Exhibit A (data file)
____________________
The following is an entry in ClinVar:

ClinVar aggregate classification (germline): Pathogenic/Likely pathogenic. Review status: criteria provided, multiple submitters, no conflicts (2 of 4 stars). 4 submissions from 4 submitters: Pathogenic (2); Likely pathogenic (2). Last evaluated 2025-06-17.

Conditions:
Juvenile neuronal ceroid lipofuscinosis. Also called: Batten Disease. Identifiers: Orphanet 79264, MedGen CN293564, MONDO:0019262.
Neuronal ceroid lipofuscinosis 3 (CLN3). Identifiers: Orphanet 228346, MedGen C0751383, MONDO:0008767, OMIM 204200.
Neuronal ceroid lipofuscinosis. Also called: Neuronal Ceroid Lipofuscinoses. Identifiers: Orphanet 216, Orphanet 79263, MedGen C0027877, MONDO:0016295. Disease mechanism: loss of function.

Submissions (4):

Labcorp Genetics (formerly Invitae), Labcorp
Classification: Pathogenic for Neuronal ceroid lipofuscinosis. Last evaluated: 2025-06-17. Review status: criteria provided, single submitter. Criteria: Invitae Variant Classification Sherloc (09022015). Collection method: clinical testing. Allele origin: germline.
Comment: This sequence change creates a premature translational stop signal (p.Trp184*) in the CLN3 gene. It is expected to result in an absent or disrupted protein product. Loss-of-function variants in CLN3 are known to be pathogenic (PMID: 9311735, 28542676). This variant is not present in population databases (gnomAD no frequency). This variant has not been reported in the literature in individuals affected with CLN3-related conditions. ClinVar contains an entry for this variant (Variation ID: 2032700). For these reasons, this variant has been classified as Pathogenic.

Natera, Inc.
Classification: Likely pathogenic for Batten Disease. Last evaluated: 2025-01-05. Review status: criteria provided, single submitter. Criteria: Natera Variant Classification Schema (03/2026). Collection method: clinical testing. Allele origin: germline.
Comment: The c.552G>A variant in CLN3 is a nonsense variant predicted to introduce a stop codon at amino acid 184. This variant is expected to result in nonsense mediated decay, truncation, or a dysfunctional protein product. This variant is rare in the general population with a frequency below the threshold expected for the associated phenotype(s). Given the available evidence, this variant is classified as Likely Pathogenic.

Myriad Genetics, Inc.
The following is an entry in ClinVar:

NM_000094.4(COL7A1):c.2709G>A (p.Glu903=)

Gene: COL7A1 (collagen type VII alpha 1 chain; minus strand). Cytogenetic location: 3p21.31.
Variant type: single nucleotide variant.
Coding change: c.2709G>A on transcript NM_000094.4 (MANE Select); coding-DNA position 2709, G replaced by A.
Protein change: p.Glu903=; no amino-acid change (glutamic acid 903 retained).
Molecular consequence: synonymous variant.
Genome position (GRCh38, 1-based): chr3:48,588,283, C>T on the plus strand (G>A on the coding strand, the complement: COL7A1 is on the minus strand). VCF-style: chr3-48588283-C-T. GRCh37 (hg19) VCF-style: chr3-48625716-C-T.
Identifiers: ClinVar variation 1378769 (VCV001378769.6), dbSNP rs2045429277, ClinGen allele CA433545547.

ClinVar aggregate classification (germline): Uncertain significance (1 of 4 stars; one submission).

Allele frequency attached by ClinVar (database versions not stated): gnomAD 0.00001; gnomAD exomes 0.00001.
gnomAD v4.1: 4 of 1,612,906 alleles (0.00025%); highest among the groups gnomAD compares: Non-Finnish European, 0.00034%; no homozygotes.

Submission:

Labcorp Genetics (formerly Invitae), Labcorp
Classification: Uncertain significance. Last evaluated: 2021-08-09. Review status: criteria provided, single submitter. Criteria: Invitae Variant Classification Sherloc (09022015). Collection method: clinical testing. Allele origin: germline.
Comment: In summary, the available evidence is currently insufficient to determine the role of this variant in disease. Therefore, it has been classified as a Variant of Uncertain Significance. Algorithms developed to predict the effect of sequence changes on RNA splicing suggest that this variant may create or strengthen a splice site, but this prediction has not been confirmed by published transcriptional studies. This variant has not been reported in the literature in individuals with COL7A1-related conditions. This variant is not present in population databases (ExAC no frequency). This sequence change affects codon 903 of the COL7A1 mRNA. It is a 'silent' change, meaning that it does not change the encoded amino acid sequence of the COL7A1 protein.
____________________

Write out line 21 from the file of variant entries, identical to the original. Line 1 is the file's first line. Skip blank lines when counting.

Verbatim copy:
Molecular consequence: synonymous variant.